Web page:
Born, Aug. 8, 1938 in Abernathy, TX, passed away on Dec. 17, 2005 at the age of 67 in Roseville, CA following a courageous battle with cancer.

He was a very loving husband, father, and grandfather, and was loved by all.

Serving 20 yrs. in the Air Force as a linguist, he enjoyed his travels overseas and still loved staying in touch with his former Air Force buddies.

He later retired from SMUD at Rancho Seco.

Dale lead a very active life being involved in many groups and activities such as golf, square dancing, bridge, pinochle, SIR's, and traveling.

Dale will be greatly missed and is survived by his wife, Ora (McGinniss); his children, Jennifer & Tom Pfeiler, Robert, Linda & Larry Viglione, and Clint Roullett; grandchildren, Paige, Adam, Ryan, Wade, Bailey, Shelby, Amber, Nicole, Eric, Jaclynn, Clint, Cole; and great-granddaughter, Rosemary.

The family invites friends for funeral services on Thursday Dec. 22, 2005 at the Mariposa Church of Christ, 7111 Mariposa Ave. in Citrus Heights, CA 95610 at 11:00 A.M.

In lieu of flowers, please send donations to Sutter Medical Center Foundation/Cancer, 2800 "L" St., Sacramento, CA 95816>BR>
Published in the Sacramento Bee on 12/20/2005.

Here is the tribute done by Bill Mahan, former United States Air Force Russian Linguist who flew C-130 missions from Rhein-Main, Germany from 1966-69.

Good people are hard to find.

Forty years ago in the Air Force, I met Dale Matejowsky. We were stationed together at Rhein-Main in Germany, flying in the back ends of C-130 aircraft. This was the Cold War when both sides went to the edge of open hostilities. The missions were important. The missions were secret. As one of very few Hungarian linguists in the Air Force, Dale did it all. He gathered intelligence. He processed it. He analyzed it. He reported it. Later, he became a Serbo-Croatian linguist, too, and he did that job equally well. The Air Force knew very well that good people are hard to find.

Dale Matejowsky was good people.

Dale was that rare military man, one who could do his job very professionally, fit in with all the guys and still always be the nice person that we would all like to be. He was tough. He was a survivor. He survived language school twice, learning languages that most people would consider too difficult to study. He survived Air Force survival school, surviving the box lunches the mess hall sent on our missions. Whatever needed to be done, Dale was up to the task. He was one of those people for whom life was hard work and easy choices. Good people like that are hard to find.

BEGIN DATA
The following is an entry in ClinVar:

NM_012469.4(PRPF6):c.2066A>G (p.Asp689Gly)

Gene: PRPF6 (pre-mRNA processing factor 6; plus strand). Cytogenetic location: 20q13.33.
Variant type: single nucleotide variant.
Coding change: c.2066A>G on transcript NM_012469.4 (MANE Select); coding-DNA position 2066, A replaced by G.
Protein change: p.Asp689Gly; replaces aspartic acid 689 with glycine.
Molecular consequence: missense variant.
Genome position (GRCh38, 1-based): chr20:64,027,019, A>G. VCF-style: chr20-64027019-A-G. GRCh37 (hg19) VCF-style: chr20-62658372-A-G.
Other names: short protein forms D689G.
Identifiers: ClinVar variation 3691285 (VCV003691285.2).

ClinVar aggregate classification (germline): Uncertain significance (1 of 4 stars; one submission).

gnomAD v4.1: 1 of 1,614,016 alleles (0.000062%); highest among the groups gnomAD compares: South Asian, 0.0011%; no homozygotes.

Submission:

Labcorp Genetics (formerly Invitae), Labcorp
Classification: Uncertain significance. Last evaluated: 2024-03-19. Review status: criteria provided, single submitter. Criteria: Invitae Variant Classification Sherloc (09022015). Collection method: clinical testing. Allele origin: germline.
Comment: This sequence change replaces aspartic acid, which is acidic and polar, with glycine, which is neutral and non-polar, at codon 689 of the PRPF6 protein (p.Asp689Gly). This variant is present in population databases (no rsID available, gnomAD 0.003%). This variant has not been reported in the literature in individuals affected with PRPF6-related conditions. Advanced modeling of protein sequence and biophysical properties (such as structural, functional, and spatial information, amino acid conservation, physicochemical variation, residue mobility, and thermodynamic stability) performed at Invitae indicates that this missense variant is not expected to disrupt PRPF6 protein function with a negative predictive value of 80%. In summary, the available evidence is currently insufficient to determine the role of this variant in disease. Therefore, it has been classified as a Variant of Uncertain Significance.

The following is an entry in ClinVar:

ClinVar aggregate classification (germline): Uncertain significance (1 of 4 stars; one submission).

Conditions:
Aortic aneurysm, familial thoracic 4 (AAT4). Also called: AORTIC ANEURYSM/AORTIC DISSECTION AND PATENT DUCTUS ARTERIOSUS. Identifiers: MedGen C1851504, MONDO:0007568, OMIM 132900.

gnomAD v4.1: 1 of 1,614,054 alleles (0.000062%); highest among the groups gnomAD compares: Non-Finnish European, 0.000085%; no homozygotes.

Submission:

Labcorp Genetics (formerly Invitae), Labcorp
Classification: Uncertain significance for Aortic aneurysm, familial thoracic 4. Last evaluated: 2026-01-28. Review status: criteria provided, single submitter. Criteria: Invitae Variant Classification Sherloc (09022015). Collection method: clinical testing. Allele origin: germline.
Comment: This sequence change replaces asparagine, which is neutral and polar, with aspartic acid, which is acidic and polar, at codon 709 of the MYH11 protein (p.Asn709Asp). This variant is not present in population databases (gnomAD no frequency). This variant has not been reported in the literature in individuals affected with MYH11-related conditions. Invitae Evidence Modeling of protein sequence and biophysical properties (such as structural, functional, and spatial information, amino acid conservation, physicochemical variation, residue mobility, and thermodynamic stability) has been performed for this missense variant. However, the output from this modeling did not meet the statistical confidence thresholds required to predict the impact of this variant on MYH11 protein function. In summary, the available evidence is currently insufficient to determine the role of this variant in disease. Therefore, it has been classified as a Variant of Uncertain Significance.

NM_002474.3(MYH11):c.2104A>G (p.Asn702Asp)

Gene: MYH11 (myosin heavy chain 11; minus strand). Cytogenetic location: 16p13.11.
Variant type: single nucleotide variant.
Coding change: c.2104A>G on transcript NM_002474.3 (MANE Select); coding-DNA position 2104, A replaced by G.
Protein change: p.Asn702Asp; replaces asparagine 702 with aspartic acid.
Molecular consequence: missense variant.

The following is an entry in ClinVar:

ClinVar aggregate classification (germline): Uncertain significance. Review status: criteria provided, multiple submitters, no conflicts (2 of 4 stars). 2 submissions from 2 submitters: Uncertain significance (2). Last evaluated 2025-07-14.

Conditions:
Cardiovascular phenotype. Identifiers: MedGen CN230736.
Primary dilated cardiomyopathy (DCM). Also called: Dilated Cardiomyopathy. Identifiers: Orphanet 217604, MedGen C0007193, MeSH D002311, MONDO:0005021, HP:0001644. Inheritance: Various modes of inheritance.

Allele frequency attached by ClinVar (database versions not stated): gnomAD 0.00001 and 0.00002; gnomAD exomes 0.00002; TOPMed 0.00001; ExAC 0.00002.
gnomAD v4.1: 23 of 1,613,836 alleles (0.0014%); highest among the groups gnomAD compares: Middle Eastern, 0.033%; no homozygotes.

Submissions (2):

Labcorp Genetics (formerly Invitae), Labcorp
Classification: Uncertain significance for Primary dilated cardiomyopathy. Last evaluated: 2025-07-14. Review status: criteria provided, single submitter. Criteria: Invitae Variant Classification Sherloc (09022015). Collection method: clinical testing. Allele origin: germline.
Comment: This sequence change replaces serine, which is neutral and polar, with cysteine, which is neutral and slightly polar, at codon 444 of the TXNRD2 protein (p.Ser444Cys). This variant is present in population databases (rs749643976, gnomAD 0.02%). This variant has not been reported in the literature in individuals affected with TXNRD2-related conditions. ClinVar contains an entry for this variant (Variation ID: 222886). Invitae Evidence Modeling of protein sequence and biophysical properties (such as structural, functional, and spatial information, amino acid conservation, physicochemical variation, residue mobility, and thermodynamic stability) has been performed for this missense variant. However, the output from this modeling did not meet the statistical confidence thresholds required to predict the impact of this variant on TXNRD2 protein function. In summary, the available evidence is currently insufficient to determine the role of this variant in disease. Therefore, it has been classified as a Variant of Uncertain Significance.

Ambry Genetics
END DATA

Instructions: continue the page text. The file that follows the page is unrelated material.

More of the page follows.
Dale Matejowsky was good people.

I lost track of Dale when I left the Air Force, and found him again among other flyers in a group called the Prop Wash Gang. There we all renewed old memories, and talked about new things. It was wives and children and grandkids, work and retirement, the world as we knew it a long time ago and the world we lived in now. Life was different: different location, different families, different commitments, different things to occupy our time. Different world, but same old Dale. Finding him was a true treasure for all of us. Good people are always hard to find.

Dale Matejowsky was good people.

There are those whose lives with Dale were longer, closer, more involved with his than was mine. And there are those who knew him much better than I. They were indeed fortunate. Dale made you feel good just by being around him. His was a life that made the lives of those he touched more enjoyable. And all of us in the Prop Wash Gang know very well that good people are hard to find.

Dale Matejowsky was good people.

We flew important missions with him. We entrusted our lives to his judgment, and he trusted his to ours. Others flew the same or similar missions and understood well what Dale did for his country. Military people understand that sort of thing. Military service is about commitment to country and to one's fellow servicemen. It is mostly unspoken, and it is rarely defined outside of books and movies, but Dale made you realize that such is how he and many, many others conducted themselves. It is that natural commitment to others that makes for truly good people, and those good people have always been hard to find.

Dale Matejowsky was good people.

We all tend to think of some people as special. They may have talents we envy, skills we know that will never be ours, or lives that go beyond where our own are capable of going. They seem to be stars, radiating a prepackaged glow that society says is the life to which we should all aspire. Dale was never one of those, and much more importantly, he never accepted that. Character, he knew, was what distinguished one person from another and provided true guidance through life. He was the man you wanted your wife or children or grandchildren to think you were. Goodness is not something about which we men often talk. Neither is kindness or gentleness. But they are things we do admire, and they are the things that made Dale who Dale was. Good people like that are hard to find.

Dale Matejowsky was good people.

Look around. We are here because Dale was a good person, a good husband, a good father, a good grandfather, a good friend, a good airman, and a good American. We are here to acknowledge that, to thank him belatedly for being just who he was, and to comfort each other in the loss of someone who was important in our own lives. We are here to offer his wife, Ora, and the family, our condolences and support, but it is also important that they know about the Dale Matejowsky that we knew, the one whose Air Force service may still be classified, but it should not remain a secret.

Yes, Dale Matejowsky was good people. And knowing him as we did made us all better for it.

May you Rest in Peace, Brother.
The Prop Wash Gang